This was called the Bearcat and was purchased by Fischer-Pierce, the makers of Boston Whal

John Barrard

John Barrard was a British character actor who had a career spanning five decades and, best known for playing Dooley, Santa's No. 2, in Santa Claus: The Movie. Barrard's television appearances included the Concierge in The Count of Monte Cristo, Gatekeeper in an episode of Armchair Theatre, George in The Larkins, Napoleon in The Army Game, Carlos the Pedlar in The Saint, Mr Craddock in Crossroads, the Shopkeeper in the Doctor Who story The Reign of Terror and two roles in Coronation Street. Before these roles he appeared in the Coronation Street spin-off Pardon the Expression. Other appearances included Ludo McAllister in Dr. Finlay's Casebook, Sid Seaton in Softly, Arnold Maddox in The Troubleshooters, Harris in Public Eye, Valarti in The Avengers, Sir Bruce Ingoe in Callan, King of Diamonds in Here Come the Double Deckers, Mr Whitfield in Doctor at Large, Shop Assistant in Budgie and Mr Forbes/Mr Finch in The Fenn Street Gang. Further television credits included Gem Setter in The Protectors, Pilkington in Follyfoot, Lionel in The Growing Pains of PC Penrose, Chauffeur in The Sweeney, Mr Oliver in Survivors Judge Lambsfoot in Dick Turpin, Scruffy Man in The Professionals, Dr Losborne in Oliver Twist, Jonathon Hopper in Whoops Apocalypse, Mr Barraclough/Executive in Metal Mickey, Lapsley/Josie's Dad in Last of the Summer Wine, Mr Adam in The Witches and the Grinnygog, the Retired Morris Dancer in The Black Seal episode of The Black Adder, Guido in Ellis Island, Old Mr Brooks in We'll Think of Something, Arkroyd in Never the Twain, Bernie in Terry and June, Oskar Friedman in War and Remembrance, Harold Wharton in an early episode of the sitcom One Foot in the Grave, Anatole in Jeeves and Wooster, Mr Pebbles in Sean's Show, Baths Attendant in Minder, a houseowner in an episode of Keeping Up Appearances, Norman Spencer/Mr Jeffries in The Bill, Stamp Collector in Mr. Bean Security Guard in As Time Goes By and Mr Taylor in Doctors.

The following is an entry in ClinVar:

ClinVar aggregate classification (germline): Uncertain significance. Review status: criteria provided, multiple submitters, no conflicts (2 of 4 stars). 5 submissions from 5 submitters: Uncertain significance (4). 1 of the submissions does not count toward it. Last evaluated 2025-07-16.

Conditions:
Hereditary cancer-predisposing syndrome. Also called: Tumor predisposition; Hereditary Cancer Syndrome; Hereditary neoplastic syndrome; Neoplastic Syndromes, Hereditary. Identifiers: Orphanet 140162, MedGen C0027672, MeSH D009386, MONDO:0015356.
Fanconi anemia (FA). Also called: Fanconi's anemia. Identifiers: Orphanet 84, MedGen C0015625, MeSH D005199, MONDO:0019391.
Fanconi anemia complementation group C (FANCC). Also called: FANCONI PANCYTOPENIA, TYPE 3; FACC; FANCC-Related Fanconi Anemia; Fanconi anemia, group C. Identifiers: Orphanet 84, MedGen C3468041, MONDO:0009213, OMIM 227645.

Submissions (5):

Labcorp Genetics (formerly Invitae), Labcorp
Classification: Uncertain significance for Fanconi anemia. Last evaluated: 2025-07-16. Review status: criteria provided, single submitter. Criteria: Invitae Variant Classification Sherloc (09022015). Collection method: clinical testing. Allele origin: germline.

His film roles included the Taxidermist in The Man Who Knew Too Much, Lennie Ross in Cover Girl Killer, Small Man in Peeping Tom, There Was a Crooked Man, Honeydew in The Primitives, Consul in We Joined the Navy, Zebra Man in Don't Raise the Bridge, Lower the River, Wedding Guest in Crossplot, Patron in Our Miss Fred, Blind Man in Tales from the Crypt, Benjamite Elder in King David, Dooley in Santa Claus: The Movie, Walter in Buster and Old Man in Swinging with the Finkels. Theatre appearances included The Tenth Man at the Comedy Theatre. Barrard was the Chairman of the North West London branch of the actors' union Equity, he was cremated at Golders Green Crematorium on 17 October 2013 and his ashes were interred at the Golders Green Jewish Cemetery in May 2014. John Barrard on The New York Times website John Barrard on

Sangre Nueva

Sangre Nueva is a compilation album by Héctor el Father and reggaeton producer Naldo. Its purpose is to introduce new artists from the reggaeton genre to the audience, it presents the new generation of reggaeton. It was created to respond to the tidal wave of worldwide interest in reggaeton; the album is one of the most popular reggaeton albums released. Sangre Nueva featured a host of guest artists and marked the beginning of many future reggaeton stars, such as Arcángel & De La Ghetto, Franco "El Gorilla", Gadiel and Dandyel. Sangre Nueva was released on April 25, 2006. Disc one"Intro" – 4:50 "A Romper La Disco" – 2:48 "Déjale Caer To' El Peso" – 4:10 "Restralla" – 2:52 "Se La Monté" – 2:54 "Gata Psycho" – 2:51 "Bailando Sola" – 3:33 "Ven Pégate" – 3:55 "Guerrilla" – 3:06 "Nueva Sangre" – 3:14 "5 Minutos" – 3:17 "Tigresa" – 2:34 "La Cola" – 2:45 "Pa' Que Sudes" – 2:29 "Sedúceme" – 7:32Disc two"Intro" – 5:23 "Uaaa" – 2:23 "Activaó" – 2:51 "Cuando Bailes" – 2:53 "How You Feel" – 3:03 "Rómpela" – 2:31 "Descontrólate" – 3:27 "Mil Envidiosos" – 2:58 "Pégala" – 2:12 "La Carretilla" – 2:18 "Tengo Control" – 3:23 "Quiero" – 2:47 "Slow Down" – 3:19 "Me Huele a Guerra" – 3:45 "Sacala" – Wisin & Yandel, Naldo, Héctor el Father, Don Omar, Daddy Yankee, Tego Calderón, Zion "Déjale Caer To' El Peso" – Yomo featuring Hector "Bailando Sola" – Kartier "Uaa" – Ariel featuring Notty "Pa' Que Sudes" – K-Mill "Gata Psycho" – Wibal & Alex "No Quiere Novio" – Ñejo "Que Se Retire" – Naldo "Yo Sigo Aqui" – Naldo featuring Hector "Voy" – Naldo "Yo Sigo Aqui" – Naldo featuring Hector